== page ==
In addition, Corbett, a Republican, pressured teachers' unions to accept contract concessions. He also said that if the federal government had kept its funding promises for special education, the state would be able to offer more help to Philadelphia schools.
In a statement Tuesday evening, Duncan said he has instructed his staff to provide any needed technical assistance and that helping students in Pennsylvania's largest district will benefit the state and, in turn, the nation.
"There's no excuse for a public school system anywhere in the U.S. to be in this situation in the 21st century," Duncan said. "Philadelphia's children didn't create these problems or ask for them."
Duncan issued the statement a few days after American Federation of Teachers president Randi Weingarten implored him to intervene.
To balance a $304 million deficit, the Philadelphia school district laid off 3,800 employees, or about 20 percent of the total staff, from assistant principals to secretaries. The district, which has about 204,000 traditional and charter school students, has been run by a state oversight board for a decade.
A state rescue package that is awaiting Corbett's signature could total $141 million, but only a portion of it is coming from the state. The city must borrow some funds and collect more in delinquent taxes.
On Wednesday morning, Corbett told a radio interviewer that his staff had been in touch with Duncan in recent days.
"I believed he was satisfied with what we were trying to do," he said during a regular appearance on the Dom Giordano Program on WPHT-AM in Philadelphia.
Corbett then argued that the federal government is providing less than half the amount for school special educational costs that it had pledged years ago and that if it had kept that pledge, Pennsylvania would be in a better position to aid Philadelphia schools now.
"So I think when federal government officials make those kind of statements they ought to take a close look at the fact that they have not been keeping the promises not that they made, but that their predecessors made," he said.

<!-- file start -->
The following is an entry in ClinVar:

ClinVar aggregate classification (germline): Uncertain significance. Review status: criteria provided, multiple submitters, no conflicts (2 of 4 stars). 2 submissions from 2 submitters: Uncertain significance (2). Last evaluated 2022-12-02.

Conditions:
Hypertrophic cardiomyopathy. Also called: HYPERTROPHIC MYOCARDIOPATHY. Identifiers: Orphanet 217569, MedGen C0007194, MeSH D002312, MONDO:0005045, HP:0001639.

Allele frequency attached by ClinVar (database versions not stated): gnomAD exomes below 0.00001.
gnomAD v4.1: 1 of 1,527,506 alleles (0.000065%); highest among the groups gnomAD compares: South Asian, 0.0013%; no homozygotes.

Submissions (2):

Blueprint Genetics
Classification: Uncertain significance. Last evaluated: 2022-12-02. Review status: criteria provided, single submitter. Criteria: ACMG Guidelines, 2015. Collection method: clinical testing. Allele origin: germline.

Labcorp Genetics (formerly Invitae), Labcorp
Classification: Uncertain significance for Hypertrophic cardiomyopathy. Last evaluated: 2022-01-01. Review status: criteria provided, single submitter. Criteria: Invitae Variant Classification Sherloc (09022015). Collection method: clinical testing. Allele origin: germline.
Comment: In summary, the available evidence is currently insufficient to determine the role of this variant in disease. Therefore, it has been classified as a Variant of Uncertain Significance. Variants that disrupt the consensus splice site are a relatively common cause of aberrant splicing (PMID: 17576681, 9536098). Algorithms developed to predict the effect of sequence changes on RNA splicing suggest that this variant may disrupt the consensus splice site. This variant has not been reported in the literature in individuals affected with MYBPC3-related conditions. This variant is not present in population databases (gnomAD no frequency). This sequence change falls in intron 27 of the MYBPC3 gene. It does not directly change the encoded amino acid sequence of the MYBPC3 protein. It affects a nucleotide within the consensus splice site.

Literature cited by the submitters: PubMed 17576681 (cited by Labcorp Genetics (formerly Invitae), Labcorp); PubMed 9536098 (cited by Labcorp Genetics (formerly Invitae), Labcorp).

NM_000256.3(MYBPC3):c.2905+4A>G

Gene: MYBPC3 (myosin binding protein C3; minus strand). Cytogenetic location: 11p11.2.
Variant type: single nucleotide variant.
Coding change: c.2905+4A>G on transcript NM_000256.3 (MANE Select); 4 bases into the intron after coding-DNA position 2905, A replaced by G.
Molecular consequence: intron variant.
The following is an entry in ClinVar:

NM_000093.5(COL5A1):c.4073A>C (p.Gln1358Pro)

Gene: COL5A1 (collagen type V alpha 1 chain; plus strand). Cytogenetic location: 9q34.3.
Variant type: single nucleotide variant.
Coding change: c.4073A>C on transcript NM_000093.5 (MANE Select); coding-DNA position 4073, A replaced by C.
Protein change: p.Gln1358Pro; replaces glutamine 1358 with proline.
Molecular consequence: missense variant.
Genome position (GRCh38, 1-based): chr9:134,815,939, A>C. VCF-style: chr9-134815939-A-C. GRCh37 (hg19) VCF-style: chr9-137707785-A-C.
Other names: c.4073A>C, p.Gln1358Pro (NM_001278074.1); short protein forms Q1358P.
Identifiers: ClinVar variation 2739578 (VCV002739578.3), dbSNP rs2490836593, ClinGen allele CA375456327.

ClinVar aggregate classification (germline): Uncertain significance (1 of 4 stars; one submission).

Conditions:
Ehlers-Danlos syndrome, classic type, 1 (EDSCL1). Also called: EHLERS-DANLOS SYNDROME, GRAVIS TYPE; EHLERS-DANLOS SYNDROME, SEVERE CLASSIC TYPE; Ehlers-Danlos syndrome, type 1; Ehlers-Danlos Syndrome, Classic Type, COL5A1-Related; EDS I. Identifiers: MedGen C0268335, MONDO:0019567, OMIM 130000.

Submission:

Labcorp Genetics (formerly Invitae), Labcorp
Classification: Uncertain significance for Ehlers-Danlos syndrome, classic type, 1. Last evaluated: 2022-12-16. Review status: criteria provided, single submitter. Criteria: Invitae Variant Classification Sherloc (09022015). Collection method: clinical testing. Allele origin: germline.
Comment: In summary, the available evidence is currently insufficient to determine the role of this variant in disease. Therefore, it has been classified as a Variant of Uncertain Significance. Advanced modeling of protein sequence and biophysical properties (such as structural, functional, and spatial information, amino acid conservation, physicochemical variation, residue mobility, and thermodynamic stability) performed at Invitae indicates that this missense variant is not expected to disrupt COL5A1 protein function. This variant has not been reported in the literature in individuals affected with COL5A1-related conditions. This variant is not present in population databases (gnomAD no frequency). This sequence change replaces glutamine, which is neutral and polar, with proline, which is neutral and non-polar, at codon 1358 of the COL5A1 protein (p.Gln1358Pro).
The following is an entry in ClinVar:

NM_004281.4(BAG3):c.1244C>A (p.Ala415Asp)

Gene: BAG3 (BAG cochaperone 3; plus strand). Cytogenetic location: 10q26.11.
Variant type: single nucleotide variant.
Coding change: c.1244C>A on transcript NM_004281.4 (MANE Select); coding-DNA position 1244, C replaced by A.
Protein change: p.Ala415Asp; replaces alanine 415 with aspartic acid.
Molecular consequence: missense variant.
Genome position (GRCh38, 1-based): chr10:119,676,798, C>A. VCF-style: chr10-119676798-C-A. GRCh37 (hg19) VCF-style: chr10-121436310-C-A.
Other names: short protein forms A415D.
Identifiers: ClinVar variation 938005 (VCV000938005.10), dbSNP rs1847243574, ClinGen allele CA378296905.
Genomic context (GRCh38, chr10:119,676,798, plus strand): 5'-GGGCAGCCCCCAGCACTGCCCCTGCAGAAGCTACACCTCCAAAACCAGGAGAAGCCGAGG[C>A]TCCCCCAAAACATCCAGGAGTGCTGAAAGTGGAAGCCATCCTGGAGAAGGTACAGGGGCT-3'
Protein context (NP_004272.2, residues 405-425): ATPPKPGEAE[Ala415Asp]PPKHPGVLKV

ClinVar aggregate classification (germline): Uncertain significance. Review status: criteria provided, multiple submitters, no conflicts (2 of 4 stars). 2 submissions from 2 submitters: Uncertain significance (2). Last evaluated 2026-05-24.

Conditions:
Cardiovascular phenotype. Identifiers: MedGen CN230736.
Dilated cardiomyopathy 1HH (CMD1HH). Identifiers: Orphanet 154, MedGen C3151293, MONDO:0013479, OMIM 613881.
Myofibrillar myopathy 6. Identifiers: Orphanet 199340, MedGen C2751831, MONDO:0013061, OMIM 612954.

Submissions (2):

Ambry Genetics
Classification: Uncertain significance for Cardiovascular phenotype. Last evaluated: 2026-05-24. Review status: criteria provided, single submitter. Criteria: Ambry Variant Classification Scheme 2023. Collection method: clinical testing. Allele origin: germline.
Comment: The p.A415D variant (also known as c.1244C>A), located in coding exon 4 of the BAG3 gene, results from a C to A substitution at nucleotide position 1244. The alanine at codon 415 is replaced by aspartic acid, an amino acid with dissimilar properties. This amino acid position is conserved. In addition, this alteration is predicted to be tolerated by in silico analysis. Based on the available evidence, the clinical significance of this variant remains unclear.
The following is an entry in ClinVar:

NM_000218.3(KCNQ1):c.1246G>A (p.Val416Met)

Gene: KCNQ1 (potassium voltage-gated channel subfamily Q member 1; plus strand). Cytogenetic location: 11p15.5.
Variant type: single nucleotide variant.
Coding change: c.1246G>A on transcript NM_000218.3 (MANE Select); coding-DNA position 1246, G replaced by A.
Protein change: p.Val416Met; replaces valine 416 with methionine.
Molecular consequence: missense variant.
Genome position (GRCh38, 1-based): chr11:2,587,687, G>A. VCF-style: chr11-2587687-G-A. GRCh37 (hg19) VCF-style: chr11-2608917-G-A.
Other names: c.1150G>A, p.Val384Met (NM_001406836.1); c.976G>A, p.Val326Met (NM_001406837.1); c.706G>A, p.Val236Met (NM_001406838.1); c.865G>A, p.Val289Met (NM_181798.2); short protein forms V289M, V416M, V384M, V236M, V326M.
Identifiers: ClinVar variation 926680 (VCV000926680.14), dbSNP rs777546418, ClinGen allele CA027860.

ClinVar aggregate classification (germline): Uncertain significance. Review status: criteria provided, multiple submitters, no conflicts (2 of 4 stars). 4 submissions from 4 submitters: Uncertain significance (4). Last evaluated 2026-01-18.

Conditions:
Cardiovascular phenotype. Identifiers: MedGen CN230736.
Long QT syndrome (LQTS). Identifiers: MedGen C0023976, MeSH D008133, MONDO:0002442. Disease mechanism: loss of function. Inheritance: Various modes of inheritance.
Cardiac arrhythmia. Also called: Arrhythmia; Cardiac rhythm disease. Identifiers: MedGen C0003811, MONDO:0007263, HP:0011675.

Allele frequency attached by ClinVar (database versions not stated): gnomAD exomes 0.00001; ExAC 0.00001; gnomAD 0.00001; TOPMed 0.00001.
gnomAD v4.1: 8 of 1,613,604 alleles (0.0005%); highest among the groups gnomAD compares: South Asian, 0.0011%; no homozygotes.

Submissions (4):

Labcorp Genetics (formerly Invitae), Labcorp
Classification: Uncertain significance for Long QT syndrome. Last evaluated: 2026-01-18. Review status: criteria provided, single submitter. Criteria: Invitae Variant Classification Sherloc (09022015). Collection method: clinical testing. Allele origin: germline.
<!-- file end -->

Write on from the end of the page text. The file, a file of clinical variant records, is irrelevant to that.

Corbett, a booster of public school alternatives who has been heavily critical of teachers' unions, said the state must help take care of Philadelphia schoolchildren, but it also must contend with a Legislature full of people from the rest of Pennsylvania who are looking out for their school districts, too. In the meantime, the school district needs to go on a "fiscal diet" and his administration is dealing with decisions that should have been made over the last 20 or 30 years as the city's public schools shrank in student population, he said.
Corbett said he had sought advice on the rescue package from the businesspeople - notably Pennsylvania's Republican national committeeman Robert Asher, Comcast Corp. executive vice president David Cohen and Greater Philadelphia Chamber of Commerce president and CEO Rob Wonderling - and he characterized it as a three-way effort that will require wage and benefit concessions from the city's teachers to save money.
"We're trying to make sure (students) have what they need, OK? But that requires participation from all three segments," Corbett said. "From the government, from the schools and school administrators and from those people who consume a lot of school money, and that's the teachers."
Levy reported from Harrisburg, Pa.